SANACORE®EN: improving enteric performance in challenging situations…

Therefore, when developing a functional feed additive giving support during bacterial challenges, Nutriad has focused on a combination of components that provide an action range that is similar to the effects described for the products above. SANACORE®EN contains precision delivery coated short-chain fatty acids (including butyrate), medium fatty acids and an essential oil blend, with proven effects on intestinal integrity, bacterial colonization and immune modulation.

Such a product is expected to be particularly helpful in programs that attempt to reduce the use of ZnO and/or antibiotics. This was demonstrated by a customer trial, where 68 weaner piglets were allocated to one of two dietary treatments: control piglets were supplemented with 3 kg/T of ZnO during the prestarter (day 28-42) and starter period (day 42-76). Another group was fed ZnO only in the prestarter stage, and SANACORE®EN in the prestarter (3 kg/T) and starter period (2 kg/T). Production parameters showed and increased performance in the SANACORE®EN group at day 76 (Table 1):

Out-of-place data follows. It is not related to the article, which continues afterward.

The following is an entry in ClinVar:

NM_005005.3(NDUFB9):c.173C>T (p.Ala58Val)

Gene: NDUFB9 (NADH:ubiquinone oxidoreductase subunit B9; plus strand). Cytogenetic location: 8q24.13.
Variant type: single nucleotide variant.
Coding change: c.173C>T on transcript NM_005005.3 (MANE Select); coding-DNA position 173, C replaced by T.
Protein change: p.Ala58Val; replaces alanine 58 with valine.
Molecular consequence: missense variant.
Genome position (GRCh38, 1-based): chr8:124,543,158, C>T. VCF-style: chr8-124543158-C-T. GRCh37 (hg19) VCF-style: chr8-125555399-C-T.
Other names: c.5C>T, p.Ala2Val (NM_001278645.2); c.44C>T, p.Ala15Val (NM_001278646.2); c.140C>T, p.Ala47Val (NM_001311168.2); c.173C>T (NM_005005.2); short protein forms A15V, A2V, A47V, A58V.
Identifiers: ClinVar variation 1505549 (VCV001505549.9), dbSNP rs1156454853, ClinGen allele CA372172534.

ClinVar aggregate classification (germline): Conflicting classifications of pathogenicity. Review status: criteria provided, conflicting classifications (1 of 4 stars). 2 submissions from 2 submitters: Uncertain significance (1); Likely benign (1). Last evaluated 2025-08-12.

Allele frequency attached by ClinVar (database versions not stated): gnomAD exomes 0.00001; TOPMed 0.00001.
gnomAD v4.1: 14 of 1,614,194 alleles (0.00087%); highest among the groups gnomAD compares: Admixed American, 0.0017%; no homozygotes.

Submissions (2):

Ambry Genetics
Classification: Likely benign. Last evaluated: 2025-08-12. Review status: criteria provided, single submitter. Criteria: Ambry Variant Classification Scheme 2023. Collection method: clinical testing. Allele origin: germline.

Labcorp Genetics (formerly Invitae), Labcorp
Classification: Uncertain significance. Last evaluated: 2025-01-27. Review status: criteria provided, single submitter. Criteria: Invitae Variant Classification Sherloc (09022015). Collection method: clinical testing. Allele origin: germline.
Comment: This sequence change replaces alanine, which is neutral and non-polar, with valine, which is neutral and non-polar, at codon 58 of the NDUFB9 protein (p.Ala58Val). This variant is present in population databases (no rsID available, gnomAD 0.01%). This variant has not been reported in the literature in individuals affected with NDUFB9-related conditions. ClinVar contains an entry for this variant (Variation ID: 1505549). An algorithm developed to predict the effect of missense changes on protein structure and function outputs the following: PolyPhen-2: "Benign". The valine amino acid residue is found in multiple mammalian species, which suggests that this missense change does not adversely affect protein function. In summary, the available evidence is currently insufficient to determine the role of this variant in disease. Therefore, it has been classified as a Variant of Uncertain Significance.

… without negatively affecting gut microbial diversity

To explore whether comparable growth-promoting effects are associated with similar effects on gut microbial composition, 30 post-weaning piglets were selected from a production farm with recurrent problems of post-weaning colibacillosis and analyzed for microbial composition at the University of Lleida (Spain). They had received a diet with ZnO during the first week after weaning. After this first week, they were split in three experimental groups: a control group, a group that received antimicrobials (amoxicillin and colistin), and a group fed the feed additive (SANACORE®EN).

Interestingly, the relative contribution of the most dominant phyla (Bacteroidetes and Firmicutes) to the overall composition was similar for the control and additive-treated group, while the antibiotic-treated group had a more deviant profile (Fig. 1). Additionally, in the control and in the additive-treated group, but not in the antibiotic-treated group, species diversity increased substantially over time (Fig. 2).


Just as antimicrobials and ZnO, SANACORE®EN can stimulate health and performance in a challenging context, such as weaning. These three product types likely trigger a similar spectrum of mechanisms that improve intestinal integrity and reduce the consequences of bacterial challenges. However, the effects on the gut microbial composition are distinct: SANACORE®EN, unlike antibiotics, doesn’t have a negative effect on gut microbial diversity. This is likely to be important for the animal’s resilience against enteric challenges later in life.

In annex:

Figure 1: Microbial composition of the different treatment groups, at different time points, at phyla level

Figure 2: Microbial alpha-diversity for different treatments and time points